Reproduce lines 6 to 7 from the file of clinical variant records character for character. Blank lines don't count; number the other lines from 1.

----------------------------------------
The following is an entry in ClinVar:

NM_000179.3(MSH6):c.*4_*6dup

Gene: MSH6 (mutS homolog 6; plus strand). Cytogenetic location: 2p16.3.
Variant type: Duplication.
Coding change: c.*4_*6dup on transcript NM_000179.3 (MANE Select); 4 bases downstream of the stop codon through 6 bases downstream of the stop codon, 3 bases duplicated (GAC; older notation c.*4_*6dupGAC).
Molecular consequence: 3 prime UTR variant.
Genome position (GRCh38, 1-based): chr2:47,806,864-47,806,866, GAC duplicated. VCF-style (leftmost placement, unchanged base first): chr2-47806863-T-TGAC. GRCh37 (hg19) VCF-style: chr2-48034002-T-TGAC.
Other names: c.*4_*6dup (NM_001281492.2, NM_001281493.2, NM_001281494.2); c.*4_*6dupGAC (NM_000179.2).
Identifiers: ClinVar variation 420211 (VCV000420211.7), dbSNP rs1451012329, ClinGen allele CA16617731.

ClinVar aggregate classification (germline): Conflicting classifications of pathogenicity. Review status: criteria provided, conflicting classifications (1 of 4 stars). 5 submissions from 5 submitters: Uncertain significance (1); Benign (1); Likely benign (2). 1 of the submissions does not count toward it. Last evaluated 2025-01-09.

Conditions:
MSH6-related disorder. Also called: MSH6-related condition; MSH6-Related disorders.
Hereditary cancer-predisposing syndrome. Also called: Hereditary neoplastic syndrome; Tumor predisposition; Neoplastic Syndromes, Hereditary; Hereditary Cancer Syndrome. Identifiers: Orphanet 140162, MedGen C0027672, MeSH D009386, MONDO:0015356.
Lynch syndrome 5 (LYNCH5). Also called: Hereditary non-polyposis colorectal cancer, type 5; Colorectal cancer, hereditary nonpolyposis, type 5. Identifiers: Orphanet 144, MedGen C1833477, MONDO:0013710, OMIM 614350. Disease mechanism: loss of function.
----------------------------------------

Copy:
Molecular consequence: 3 prime UTR variant.
Genome position (GRCh38, 1-based): chr2:47,806,864-47,806,866, GAC duplicated. VCF-style (leftmost placement, unchanged base first): chr2-47806863-T-TGAC. GRCh37 (hg19) VCF-style: chr2-48034002-T-TGAC.